Over the past year, the iconic theater chain AMC Entertainment Holdings (AMC 0.77%) has won over the hearts and souls of WallStreetBets traders. On Wednesday, its shares skyrocketed another 95.6% after the company announced it would launch an exclusive web platform for retail investors. Shareholders would receive many perks, including free popcorn, exclusive new screenings, and the chance to speak with CEO Adam Aron.

Enthusiasm about AMC's turnaround prospects have sent its shares soaring more than 400% in the past month and 2,100% year to date. Is the stock a safe investment right now?

People enjoying a movie at the theater.

Image source: Getty Images.

What's behind the hype?

During the first quarter of 2021, AMC operated 585 of its domestic theaters at just 15% to 60% capacity, while only 27% of its 133 international ones stayed partly open. People steered clear of packed indoor movie screenings with the coronavirus pandemic still going strong, but that's less of a risk as more of the U.S. population has been vaccinated.

Hence, investors are betting that AMC's revenue and earnings will experience a massive rebound starting in the second quarter. In 2019, the company generated $5.42 billion from ticket, concessions (food and beverage), and entertainment sales and posted a free cash flow of $84 million.

But there's more. The pandemic also led to extended production delays, as social distancing can be difficult on a movie set. Many producers also did not want to release completed films in a purely digital format and miss out on lucrative box office revenue. 

There is now a massive backlog of new films from blockbuster franchise properties such as AvatarDungeons & Dragons, Ghostbusters, Halloween, Kingsman, The Matrix, Minecraft, Mission: Impossible, and Tomb Raider, as well as several new offerings from the comic book universes of DC and Marvel. They are all scheduled to be released by the end of 2022.

The schedule is so packed that prominent films like Black Widow and Cinderella are set to hit theaters within two weeks of one another in July. Given its sheer size, AMC might even see its box office revenue hit record highs in 2022.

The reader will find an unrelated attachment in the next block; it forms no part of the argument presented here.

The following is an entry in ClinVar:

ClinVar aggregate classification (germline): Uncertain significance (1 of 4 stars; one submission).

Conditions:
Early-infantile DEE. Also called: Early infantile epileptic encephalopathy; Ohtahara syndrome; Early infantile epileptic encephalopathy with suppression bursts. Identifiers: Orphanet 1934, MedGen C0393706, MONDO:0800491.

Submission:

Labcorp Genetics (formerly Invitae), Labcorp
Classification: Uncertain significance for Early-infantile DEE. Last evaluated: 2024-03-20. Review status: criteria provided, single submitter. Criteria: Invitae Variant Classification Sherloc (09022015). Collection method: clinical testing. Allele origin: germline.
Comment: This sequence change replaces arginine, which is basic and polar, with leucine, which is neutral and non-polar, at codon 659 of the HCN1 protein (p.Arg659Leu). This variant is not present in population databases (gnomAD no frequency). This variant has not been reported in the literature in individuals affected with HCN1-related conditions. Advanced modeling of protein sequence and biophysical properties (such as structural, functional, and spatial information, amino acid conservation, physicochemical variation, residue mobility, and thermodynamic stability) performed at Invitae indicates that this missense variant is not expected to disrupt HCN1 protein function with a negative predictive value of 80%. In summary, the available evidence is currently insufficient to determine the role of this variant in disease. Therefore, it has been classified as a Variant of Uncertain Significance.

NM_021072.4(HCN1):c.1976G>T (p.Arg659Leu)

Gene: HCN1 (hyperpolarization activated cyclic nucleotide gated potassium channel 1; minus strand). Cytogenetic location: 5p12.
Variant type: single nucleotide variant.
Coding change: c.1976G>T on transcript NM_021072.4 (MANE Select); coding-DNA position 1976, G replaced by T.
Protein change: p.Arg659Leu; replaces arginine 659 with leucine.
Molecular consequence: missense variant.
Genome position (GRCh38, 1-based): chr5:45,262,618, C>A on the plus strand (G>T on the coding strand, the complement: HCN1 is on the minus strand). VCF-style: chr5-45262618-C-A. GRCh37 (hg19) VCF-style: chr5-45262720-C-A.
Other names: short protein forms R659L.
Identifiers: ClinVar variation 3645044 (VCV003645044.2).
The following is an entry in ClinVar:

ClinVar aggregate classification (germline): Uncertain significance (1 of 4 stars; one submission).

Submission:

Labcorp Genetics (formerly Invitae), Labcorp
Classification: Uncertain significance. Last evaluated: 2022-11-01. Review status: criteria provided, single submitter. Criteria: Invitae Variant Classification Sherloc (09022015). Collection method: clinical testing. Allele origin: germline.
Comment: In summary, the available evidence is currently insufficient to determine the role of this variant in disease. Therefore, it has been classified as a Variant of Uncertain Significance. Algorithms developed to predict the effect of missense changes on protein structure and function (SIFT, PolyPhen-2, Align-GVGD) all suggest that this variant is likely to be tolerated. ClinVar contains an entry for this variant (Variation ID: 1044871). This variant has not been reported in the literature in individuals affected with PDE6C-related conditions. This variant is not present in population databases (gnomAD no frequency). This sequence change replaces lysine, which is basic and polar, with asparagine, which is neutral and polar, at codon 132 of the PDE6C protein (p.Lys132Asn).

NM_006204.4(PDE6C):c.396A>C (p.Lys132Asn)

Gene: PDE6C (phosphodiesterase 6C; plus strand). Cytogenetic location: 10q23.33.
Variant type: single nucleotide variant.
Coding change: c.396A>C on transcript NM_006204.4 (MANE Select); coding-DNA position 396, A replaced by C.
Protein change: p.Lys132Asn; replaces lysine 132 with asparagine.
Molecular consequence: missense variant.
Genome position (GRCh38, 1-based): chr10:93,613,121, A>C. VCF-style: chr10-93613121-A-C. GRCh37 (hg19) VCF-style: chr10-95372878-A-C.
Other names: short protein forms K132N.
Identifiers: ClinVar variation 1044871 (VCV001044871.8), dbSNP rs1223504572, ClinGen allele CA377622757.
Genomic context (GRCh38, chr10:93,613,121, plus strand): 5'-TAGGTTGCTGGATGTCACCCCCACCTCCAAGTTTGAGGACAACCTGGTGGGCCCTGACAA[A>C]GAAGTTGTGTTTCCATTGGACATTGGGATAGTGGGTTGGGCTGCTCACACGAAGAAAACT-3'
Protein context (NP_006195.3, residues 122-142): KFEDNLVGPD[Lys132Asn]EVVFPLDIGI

Can you count on AMC?

Generally speaking, most investors tend to buy on emotion and justify with reason. Now is probably time to look at the latter. When the stock was trading for just $12 last month, it looked pretty undervalued.

However, things have changed as AMC's market cap has surged to nearly $25 billion. To put things into perspective, the company's market cap was less than one-fifth of that amount in 2016, before streaming services like Netflix gained momentum and took away some of its market share. 

What's more, AMC has $5.4 billion in long-term debt and owes $4.9 billion per year in theater rent. Even in its heyday, the company operated at razor-thin margins. Now its balance sheet looks even worse as liabilities outpace its assets by over $2 billion. For these reasons, it's probably a good time to take profits on the stock and consolidate gains.

But watch for its next move

Based on the poor fundamentals (and experience with market bubbles), it can be very tempting to see the recent rally as nothing more than a pump-and-dump scheme or a total scam. But there is something that even prudent investors are missing. 

With a $25 billion market cap, AMC only has to issue 22% more shares to raise cash to pay off its entire debt balance. That's right: The company has the potential to do a "soft reset" and start afresh. The returns would be immediate, as after closing, it would no longer have to pay $151.5 million per quarter in interest. In the first quarter of 2021, the company's interest expense outweighed its total revenue.

Not only would its profit margins increase, but it could also use new cash to increase its theater count, upgrade its recliner seats and big screens, introduce dine-in restaurants at its locations, and more. Since there is still a lot of demand from retail investors at these levels, I don't think it would have trouble finding buyers for the offering, either.

In fact, the company did just that on June 3. AMC sold 11.5 million shares of stock hours after announcing the offering, raising $587.4 million in much-needed cash. The stock fell by more than 30% from the previous day's close before recovering. Investors should continue to expect further dilutions ahead, as the new capital is still not enough for a soft reset of its liabilities.

Overall, AMC stock is very overvalued at these levels. But thanks to the help of 10.3 million traders/followers/influencers of WallStreetBets, the company now has the option to refinance or eliminate its crippling liabilities. If the share price comes down to something more reasonable (say, $20), I'd definitely give the new AMC a chance. For now, check out these alternatives instead.